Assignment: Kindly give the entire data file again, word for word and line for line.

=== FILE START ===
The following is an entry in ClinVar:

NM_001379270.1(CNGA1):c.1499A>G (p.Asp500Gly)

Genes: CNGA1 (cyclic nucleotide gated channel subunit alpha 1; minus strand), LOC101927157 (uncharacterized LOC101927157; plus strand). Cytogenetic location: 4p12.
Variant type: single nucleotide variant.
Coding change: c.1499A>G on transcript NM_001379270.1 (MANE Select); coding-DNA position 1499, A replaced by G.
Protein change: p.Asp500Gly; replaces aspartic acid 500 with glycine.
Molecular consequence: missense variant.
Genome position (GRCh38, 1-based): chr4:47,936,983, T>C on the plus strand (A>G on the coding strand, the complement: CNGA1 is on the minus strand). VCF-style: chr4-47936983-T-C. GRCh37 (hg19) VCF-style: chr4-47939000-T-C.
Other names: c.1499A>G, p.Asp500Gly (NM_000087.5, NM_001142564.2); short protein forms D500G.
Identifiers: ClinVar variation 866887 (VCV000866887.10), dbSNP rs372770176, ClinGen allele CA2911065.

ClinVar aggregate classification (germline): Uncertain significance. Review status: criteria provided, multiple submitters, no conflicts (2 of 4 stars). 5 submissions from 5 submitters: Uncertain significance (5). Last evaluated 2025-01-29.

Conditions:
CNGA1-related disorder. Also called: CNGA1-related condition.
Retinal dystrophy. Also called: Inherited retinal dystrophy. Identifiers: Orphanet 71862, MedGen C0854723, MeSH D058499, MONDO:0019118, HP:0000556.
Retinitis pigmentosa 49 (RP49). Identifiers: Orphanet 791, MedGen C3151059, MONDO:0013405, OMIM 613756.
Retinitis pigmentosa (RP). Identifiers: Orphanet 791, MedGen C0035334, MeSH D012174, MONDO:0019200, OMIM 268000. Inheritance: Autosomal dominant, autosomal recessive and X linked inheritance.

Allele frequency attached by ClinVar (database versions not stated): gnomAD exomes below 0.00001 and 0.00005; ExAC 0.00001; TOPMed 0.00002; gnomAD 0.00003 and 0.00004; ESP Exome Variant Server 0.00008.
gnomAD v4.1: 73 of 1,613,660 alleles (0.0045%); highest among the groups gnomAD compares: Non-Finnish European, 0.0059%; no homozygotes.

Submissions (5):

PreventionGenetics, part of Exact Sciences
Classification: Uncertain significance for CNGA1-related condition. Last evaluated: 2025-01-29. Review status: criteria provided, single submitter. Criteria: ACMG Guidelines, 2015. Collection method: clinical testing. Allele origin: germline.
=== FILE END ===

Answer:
The following is an entry in ClinVar:

NM_001379270.1(CNGA1):c.1499A>G (p.Asp500Gly)

Genes: CNGA1 (cyclic nucleotide gated channel subunit alpha 1; minus strand), LOC101927157 (uncharacterized LOC101927157; plus strand). Cytogenetic location: 4p12.
Variant type: single nucleotide variant.
Coding change: c.1499A>G on transcript NM_001379270.1 (MANE Select); coding-DNA position 1499, A replaced by G.
Protein change: p.Asp500Gly; replaces aspartic acid 500 with glycine.
Molecular consequence: missense variant.
Genome position (GRCh38, 1-based): chr4:47,936,983, T>C on the plus strand (A>G on the coding strand, the complement: CNGA1 is on the minus strand). VCF-style: chr4-47936983-T-C. GRCh37 (hg19) VCF-style: chr4-47939000-T-C.
Other names: c.1499A>G, p.Asp500Gly (NM_000087.5, NM_001142564.2); short protein forms D500G.
Identifiers: ClinVar variation 866887 (VCV000866887.10), dbSNP rs372770176, ClinGen allele CA2911065.

ClinVar aggregate classification (germline): Uncertain significance. Review status: criteria provided, multiple submitters, no conflicts (2 of 4 stars). 5 submissions from 5 submitters: Uncertain significance (5). Last evaluated 2025-01-29.

Conditions:
CNGA1-related disorder. Also called: CNGA1-related condition.
Retinal dystrophy. Also called: Inherited retinal dystrophy. Identifiers: Orphanet 71862, MedGen C0854723, MeSH D058499, MONDO:0019118, HP:0000556.
Retinitis pigmentosa 49 (RP49). Identifiers: Orphanet 791, MedGen C3151059, MONDO:0013405, OMIM 613756.
Retinitis pigmentosa (RP). Identifiers: Orphanet 791, MedGen C0035334, MeSH D012174, MONDO:0019200, OMIM 268000. Inheritance: Autosomal dominant, autosomal recessive and X linked inheritance.

Allele frequency attached by ClinVar (database versions not stated): gnomAD exomes below 0.00001 and 0.00005; ExAC 0.00001; TOPMed 0.00002; gnomAD 0.00003 and 0.00004; ESP Exome Variant Server 0.00008.
gnomAD v4.1: 73 of 1,613,660 alleles (0.0045%); highest among the groups gnomAD compares: Non-Finnish European, 0.0059%; no homozygotes.

Submissions (5):

PreventionGenetics, part of Exact Sciences
Classification: Uncertain significance for CNGA1-related condition. Last evaluated: 2025-01-29. Review status: criteria provided, single submitter. Criteria: ACMG Guidelines, 2015. Collection method: clinical testing. Allele origin: germline.